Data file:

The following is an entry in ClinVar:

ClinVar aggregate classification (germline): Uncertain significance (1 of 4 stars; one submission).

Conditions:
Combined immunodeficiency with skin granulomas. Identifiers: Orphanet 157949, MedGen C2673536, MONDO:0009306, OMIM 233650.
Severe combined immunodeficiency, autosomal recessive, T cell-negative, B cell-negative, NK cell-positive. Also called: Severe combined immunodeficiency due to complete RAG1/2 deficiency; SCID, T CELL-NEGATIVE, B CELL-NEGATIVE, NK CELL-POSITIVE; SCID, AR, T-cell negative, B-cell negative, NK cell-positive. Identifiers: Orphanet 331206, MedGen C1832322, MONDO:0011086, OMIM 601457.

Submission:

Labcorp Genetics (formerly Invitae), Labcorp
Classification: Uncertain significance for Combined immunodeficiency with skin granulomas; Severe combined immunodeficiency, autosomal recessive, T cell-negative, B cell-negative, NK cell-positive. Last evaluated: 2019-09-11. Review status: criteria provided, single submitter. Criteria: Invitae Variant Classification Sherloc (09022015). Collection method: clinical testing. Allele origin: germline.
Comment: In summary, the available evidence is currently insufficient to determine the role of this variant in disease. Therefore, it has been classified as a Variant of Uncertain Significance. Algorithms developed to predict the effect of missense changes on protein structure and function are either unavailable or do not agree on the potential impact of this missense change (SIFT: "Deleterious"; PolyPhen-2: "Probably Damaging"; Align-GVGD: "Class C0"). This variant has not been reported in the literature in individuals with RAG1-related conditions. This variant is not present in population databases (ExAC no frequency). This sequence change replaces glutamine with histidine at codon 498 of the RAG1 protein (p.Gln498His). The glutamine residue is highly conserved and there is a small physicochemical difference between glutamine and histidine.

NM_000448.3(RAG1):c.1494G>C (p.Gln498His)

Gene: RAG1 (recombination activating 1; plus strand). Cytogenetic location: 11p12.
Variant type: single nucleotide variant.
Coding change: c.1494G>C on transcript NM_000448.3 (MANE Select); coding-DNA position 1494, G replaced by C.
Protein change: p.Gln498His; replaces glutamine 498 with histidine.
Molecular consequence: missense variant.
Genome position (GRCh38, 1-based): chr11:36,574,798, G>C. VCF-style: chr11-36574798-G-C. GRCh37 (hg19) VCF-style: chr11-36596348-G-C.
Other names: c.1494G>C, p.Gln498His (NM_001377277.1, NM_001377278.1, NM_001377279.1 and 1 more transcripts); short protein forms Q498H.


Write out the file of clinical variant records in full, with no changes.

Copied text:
The following is an entry in ClinVar:

ClinVar aggregate classification (germline): Uncertain significance (1 of 4 stars; one submission).

Conditions:
Combined immunodeficiency with skin granulomas. Identifiers: Orphanet 157949, MedGen C2673536, MONDO:0009306, OMIM 233650.
Severe combined immunodeficiency, autosomal recessive, T cell-negative, B cell-negative, NK cell-positive. Also called: Severe combined immunodeficiency due to complete RAG1/2 deficiency; SCID, T CELL-NEGATIVE, B CELL-NEGATIVE, NK CELL-POSITIVE; SCID, AR, T-cell negative, B-cell negative, NK cell-positive. Identifiers: Orphanet 331206, MedGen C1832322, MONDO:0011086, OMIM 601457.

Submission:

Labcorp Genetics (formerly Invitae), Labcorp
Classification: Uncertain significance for Combined immunodeficiency with skin granulomas; Severe combined immunodeficiency, autosomal recessive, T cell-negative, B cell-negative, NK cell-positive. Last evaluated: 2019-09-11. Review status: criteria provided, single submitter. Criteria: Invitae Variant Classification Sherloc (09022015). Collection method: clinical testing. Allele origin: germline.
Comment: In summary, the available evidence is currently insufficient to determine the role of this variant in disease. Therefore, it has been classified as a Variant of Uncertain Significance. Algorithms developed to predict the effect of missense changes on protein structure and function are either unavailable or do not agree on the potential impact of this missense change (SIFT: "Deleterious"; PolyPhen-2: "Probably Damaging"; Align-GVGD: "Class C0"). This variant has not been reported in the literature in individuals with RAG1-related conditions. This variant is not present in population databases (ExAC no frequency). This sequence change replaces glutamine with histidine at codon 498 of the RAG1 protein (p.Gln498His). The glutamine residue is highly conserved and there is a small physicochemical difference between glutamine and histidine.

NM_000448.3(RAG1):c.1494G>C (p.Gln498His)

Gene: RAG1 (recombination activating 1; plus strand). Cytogenetic location: 11p12.
Variant type: single nucleotide variant.
Coding change: c.1494G>C on transcript NM_000448.3 (MANE Select); coding-DNA position 1494, G replaced by C.
Protein change: p.Gln498His; replaces glutamine 498 with histidine.
Molecular consequence: missense variant.
Genome position (GRCh38, 1-based): chr11:36,574,798, G>C. VCF-style: chr11-36574798-G-C. GRCh37 (hg19) VCF-style: chr11-36596348-G-C.
Other names: c.1494G>C, p.Gln498His (NM_001377277.1, NM_001377278.1, NM_001377279.1 and 1 more transcripts); short protein forms Q498H.